Some of the bones Royal brought to the surface were left scattered around the springs for visitors to peruse. Others wound up as part of Royal’s home fireplace, a morbid construction detail that made it look like something out of an Addams Family cartoon.
Scientists were skeptical about what he’d pulled from the spring, figuring it must be a hoax. But then the bones were independently dated at 10,000 to 11,500 years, making them the earliest human remains discovered in North America.
Meanwhile, there were plans to celebrate the 400th anniversary of the Spanish colonizing Florida with events in Pensacola, St. Augustine, and Warm Mineral Springs, Kilby said. The spring’s owner at the time was touting it as the site of the Fountain of Youth that Juan Ponce de Leon had been hunting — a story that turns out to be as reliable as the one about George Washington and that cherry tree.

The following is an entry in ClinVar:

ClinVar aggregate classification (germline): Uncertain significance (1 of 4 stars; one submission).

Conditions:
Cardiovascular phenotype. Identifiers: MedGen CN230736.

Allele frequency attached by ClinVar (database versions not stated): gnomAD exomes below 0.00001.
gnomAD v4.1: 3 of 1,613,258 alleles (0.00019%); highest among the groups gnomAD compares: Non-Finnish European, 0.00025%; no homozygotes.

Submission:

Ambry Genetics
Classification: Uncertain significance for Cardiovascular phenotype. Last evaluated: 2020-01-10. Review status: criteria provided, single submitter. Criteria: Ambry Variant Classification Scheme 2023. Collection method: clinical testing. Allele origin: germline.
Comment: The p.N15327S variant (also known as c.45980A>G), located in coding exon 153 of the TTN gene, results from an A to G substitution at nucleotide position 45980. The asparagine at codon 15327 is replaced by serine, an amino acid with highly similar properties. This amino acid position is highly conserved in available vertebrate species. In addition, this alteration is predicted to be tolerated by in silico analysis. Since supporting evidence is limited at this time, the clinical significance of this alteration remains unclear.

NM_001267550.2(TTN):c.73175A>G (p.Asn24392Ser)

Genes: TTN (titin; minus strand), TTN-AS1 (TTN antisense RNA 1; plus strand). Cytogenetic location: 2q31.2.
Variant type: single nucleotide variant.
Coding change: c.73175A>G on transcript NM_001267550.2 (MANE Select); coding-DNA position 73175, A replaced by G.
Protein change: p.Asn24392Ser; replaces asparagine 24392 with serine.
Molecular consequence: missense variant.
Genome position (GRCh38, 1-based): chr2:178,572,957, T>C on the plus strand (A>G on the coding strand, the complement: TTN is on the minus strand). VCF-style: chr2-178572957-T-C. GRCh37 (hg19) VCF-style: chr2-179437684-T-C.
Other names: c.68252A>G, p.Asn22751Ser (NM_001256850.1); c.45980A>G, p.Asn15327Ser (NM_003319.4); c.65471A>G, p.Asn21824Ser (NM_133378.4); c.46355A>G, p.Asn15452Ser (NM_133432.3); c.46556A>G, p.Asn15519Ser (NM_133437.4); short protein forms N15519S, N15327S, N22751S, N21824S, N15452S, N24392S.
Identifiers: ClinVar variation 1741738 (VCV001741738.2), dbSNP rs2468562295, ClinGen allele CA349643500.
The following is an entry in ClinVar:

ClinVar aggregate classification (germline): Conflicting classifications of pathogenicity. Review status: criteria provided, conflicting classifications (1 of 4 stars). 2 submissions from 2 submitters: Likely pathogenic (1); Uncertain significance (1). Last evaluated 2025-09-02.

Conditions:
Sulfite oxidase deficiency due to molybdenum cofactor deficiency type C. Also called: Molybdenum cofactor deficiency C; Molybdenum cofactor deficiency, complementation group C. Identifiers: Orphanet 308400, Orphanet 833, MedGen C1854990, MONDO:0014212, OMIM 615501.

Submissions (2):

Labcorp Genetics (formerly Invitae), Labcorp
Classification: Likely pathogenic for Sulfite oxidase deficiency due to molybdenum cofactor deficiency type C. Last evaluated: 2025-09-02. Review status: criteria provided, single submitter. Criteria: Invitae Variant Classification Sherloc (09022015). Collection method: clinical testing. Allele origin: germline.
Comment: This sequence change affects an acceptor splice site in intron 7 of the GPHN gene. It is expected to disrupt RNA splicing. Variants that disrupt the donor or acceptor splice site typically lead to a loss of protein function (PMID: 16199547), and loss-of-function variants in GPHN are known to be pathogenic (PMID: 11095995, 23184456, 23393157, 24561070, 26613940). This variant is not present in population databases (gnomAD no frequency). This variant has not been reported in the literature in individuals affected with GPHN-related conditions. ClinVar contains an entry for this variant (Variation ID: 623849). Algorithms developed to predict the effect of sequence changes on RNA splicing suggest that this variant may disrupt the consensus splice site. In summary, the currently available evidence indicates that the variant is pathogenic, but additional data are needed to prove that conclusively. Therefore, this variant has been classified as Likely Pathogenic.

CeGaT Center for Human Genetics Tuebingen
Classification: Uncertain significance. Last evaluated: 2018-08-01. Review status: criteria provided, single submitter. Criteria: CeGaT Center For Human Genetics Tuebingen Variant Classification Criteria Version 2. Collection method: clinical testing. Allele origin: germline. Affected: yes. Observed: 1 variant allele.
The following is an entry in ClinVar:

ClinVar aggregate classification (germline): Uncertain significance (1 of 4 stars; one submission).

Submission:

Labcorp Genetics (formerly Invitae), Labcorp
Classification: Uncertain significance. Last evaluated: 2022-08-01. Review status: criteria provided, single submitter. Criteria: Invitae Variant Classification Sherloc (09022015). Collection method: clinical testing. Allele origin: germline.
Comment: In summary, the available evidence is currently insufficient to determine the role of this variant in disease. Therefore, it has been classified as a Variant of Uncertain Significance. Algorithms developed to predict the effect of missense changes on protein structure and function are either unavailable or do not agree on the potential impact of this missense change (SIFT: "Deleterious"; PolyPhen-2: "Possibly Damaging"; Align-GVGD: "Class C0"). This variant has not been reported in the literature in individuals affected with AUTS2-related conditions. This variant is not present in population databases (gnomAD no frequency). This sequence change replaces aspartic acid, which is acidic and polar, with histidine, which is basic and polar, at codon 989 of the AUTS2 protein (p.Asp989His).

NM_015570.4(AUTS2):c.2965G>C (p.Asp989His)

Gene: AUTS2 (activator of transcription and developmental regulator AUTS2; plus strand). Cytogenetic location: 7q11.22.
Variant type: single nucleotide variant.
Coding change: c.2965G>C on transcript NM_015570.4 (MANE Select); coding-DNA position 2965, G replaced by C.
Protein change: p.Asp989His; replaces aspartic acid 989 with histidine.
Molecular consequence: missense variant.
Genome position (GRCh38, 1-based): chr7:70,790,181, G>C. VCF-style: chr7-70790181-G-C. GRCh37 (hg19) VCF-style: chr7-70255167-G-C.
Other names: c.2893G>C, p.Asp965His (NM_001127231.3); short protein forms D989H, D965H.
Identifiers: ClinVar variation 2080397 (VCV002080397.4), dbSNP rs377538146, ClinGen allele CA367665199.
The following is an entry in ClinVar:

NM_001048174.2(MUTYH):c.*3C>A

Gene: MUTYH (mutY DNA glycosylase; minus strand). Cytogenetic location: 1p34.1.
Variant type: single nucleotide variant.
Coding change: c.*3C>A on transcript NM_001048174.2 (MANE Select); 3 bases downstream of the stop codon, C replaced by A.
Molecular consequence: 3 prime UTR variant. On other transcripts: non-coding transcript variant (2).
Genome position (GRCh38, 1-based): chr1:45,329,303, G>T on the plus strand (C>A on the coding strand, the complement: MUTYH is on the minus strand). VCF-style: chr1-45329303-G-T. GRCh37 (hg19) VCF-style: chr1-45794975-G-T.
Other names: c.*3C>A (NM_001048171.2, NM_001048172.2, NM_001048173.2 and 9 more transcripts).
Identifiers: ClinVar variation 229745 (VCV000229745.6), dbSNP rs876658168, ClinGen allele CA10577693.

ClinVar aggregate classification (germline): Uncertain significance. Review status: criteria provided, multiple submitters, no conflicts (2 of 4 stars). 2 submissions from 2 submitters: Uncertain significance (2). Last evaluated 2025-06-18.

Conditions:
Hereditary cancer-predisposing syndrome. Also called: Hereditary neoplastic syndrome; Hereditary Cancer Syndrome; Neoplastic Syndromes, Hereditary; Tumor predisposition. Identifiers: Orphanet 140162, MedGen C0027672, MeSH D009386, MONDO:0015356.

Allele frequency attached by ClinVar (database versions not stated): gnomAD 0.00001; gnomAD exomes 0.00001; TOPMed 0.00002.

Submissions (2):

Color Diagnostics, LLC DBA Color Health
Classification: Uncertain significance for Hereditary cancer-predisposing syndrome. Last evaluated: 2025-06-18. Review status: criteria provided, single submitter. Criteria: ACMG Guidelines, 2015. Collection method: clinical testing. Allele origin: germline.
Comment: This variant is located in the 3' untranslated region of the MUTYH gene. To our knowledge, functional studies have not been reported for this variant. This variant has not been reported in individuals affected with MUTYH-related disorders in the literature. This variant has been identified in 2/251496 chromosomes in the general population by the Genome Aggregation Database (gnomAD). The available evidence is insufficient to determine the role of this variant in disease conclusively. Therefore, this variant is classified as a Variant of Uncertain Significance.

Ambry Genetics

The owners hired as their contractor a big-league baseball pitcher with the delightful name of Early Wynn. He selected someone from the renowned Sarasota School of Architecture, Jack West, to design the buildings to house the display.
The display included an elaborate “cyclorama” — narrated by broadcast legend Lowell Thomas — that offers a colorful version of life around the spring right up until the arrival of the thirsty Spanish.
Those buildings were real “Wynners.” They are now regarded as an artistic treasure and are on the National Register of Historic Places. But they were all so damaged by Hurricane Ian in September that they have been officially condemned, shutting down the spring operation even though the spring itself is fine.
And that’s where things stand right now — except for the part about handing the whole thing over to a consortium of developers.
A graveyard for grand plans
Someone should make an elaborate cyclorama of all the grand plans that private owners had for exploiting — er, excuse me, dressing up Warm Mineral Springs.